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Physiological Stress Responses, Aggression, and Social Dominance in Wild WolvesEPA Grant Number: U915542
Title: Physiological Stress Responses, Aggression, and Social Dominance in Wild Wolves
Investigators: Sands, Jennifer L.
Institution: Montana State University
EPA Project Officer: Manty, Dale
Project Period: September 1, 1999 through July 1, 2001
Project Amount: $58,864
RFA: STAR Graduate Fellowships (1999) RFA Text | Recipients Lists
Research Category: Fellowship - Zoology , Academic Fellowships , Biology/Life Sciences
The objective of this research project is to determine relationships among social dominance, aggression, reproduction, and stress hormone (glucocorticoid) levels in wild wolves (Canis lupus), using noninvasive methods.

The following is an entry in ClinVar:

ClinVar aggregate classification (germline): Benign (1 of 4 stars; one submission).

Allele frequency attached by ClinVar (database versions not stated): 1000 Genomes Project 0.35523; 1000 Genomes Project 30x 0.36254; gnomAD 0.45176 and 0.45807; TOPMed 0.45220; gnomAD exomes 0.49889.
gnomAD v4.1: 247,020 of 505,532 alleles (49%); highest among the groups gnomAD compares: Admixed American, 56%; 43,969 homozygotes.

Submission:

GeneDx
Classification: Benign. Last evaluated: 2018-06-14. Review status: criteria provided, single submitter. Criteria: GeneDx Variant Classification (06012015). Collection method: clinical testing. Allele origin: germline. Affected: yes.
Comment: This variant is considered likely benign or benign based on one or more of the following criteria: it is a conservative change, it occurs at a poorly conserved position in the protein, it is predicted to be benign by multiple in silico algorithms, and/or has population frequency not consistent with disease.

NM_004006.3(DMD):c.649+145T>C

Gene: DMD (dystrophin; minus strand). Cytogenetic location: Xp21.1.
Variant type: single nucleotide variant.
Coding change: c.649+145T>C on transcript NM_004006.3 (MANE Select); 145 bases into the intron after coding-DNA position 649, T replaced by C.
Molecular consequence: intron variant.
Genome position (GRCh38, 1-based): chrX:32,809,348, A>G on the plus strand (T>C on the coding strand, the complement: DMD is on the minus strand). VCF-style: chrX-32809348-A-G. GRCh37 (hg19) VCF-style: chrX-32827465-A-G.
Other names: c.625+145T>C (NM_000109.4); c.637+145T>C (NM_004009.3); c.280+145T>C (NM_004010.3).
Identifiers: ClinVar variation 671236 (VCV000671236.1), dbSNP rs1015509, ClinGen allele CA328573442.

Approximately one-half of the Yellowstone wolf population is radio collared, making it possible to locate the wolves on a daily basis. Demographic data, collected by the National Park Service since the reintroduction in 1995, are available so that age, survival, and reproduction are known for all individuals. Detailed behavioral observations and fecal sampling are focused on three observable packs in the northern range of the park. To conduct fecal sampling, pack members are observed with a spotting scope. When individuals defecate, the location is recorded, and the sample is collected after the animal moves away from the area. The samples are frozen until they are extracted and assayed in our laboratory at Montana State University. Behavioral observations are made during full-day follows, using all-occurrences sampling. Because continuous observation is not always possible, the beginning and end of observation periods are recorded, and at 10-minute intervals, scan samples are used to correct for biases in observability among individuals. I record initiator, recipient, and class of behavior (winner/loser, where appropriate) for all aggressive, agonistic, and sexual behaviors. Behaviors other than mating behavior, treated as instantaneous, will be used to calculate daily rates for each individual. The duration of mating behavior also is recorded.